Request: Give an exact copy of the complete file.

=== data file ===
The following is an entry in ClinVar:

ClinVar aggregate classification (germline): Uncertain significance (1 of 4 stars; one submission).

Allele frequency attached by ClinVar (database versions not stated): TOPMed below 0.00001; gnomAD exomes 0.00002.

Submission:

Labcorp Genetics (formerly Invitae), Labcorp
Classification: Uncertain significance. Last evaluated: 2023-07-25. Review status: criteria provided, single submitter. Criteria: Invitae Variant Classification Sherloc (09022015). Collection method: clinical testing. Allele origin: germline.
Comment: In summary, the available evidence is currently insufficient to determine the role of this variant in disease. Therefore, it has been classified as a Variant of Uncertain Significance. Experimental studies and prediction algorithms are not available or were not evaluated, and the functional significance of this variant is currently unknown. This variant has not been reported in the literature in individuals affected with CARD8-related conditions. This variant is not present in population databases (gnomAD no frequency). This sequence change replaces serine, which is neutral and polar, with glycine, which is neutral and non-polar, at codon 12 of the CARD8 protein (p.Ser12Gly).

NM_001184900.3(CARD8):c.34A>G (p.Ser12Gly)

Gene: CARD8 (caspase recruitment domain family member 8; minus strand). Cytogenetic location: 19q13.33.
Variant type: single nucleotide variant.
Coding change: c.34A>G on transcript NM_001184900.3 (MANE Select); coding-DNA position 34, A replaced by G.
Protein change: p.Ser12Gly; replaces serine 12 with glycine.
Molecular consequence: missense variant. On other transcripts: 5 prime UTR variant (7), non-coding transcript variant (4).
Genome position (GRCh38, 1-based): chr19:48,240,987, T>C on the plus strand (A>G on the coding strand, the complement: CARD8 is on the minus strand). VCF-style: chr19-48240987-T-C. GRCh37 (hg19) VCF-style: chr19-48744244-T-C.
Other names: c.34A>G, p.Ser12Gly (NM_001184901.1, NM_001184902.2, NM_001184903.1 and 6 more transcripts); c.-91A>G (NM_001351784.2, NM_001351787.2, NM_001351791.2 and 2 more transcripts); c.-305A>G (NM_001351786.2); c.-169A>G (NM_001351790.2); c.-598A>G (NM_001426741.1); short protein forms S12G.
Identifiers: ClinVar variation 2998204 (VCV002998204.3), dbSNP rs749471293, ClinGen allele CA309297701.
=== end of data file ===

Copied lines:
The following is an entry in ClinVar:

ClinVar aggregate classification (germline): Uncertain significance (1 of 4 stars; one submission).

Allele frequency attached by ClinVar (database versions not stated): TOPMed below 0.00001; gnomAD exomes 0.00002.

Submission:

Labcorp Genetics (formerly Invitae), Labcorp
Classification: Uncertain significance. Last evaluated: 2023-07-25. Review status: criteria provided, single submitter. Criteria: Invitae Variant Classification Sherloc (09022015). Collection method: clinical testing. Allele origin: germline.
Comment: In summary, the available evidence is currently insufficient to determine the role of this variant in disease. Therefore, it has been classified as a Variant of Uncertain Significance. Experimental studies and prediction algorithms are not available or were not evaluated, and the functional significance of this variant is currently unknown. This variant has not been reported in the literature in individuals affected with CARD8-related conditions. This variant is not present in population databases (gnomAD no frequency). This sequence change replaces serine, which is neutral and polar, with glycine, which is neutral and non-polar, at codon 12 of the CARD8 protein (p.Ser12Gly).

NM_001184900.3(CARD8):c.34A>G (p.Ser12Gly)

Gene: CARD8 (caspase recruitment domain family member 8; minus strand). Cytogenetic location: 19q13.33.
Variant type: single nucleotide variant.
Coding change: c.34A>G on transcript NM_001184900.3 (MANE Select); coding-DNA position 34, A replaced by G.
Protein change: p.Ser12Gly; replaces serine 12 with glycine.
Molecular consequence: missense variant. On other transcripts: 5 prime UTR variant (7), non-coding transcript variant (4).
Genome position (GRCh38, 1-based): chr19:48,240,987, T>C on the plus strand (A>G on the coding strand, the complement: CARD8 is on the minus strand). VCF-style: chr19-48240987-T-C. GRCh37 (hg19) VCF-style: chr19-48744244-T-C.
Other names: c.34A>G, p.Ser12Gly (NM_001184901.1, NM_001184902.2, NM_001184903.1 and 6 more transcripts); c.-91A>G (NM_001351784.2, NM_001351787.2, NM_001351791.2 and 2 more transcripts); c.-305A>G (NM_001351786.2); c.-169A>G (NM_001351790.2); c.-598A>G (NM_001426741.1); short protein forms S12G.
Identifiers: ClinVar variation 2998204 (VCV002998204.3), dbSNP rs749471293, ClinGen allele CA309297701.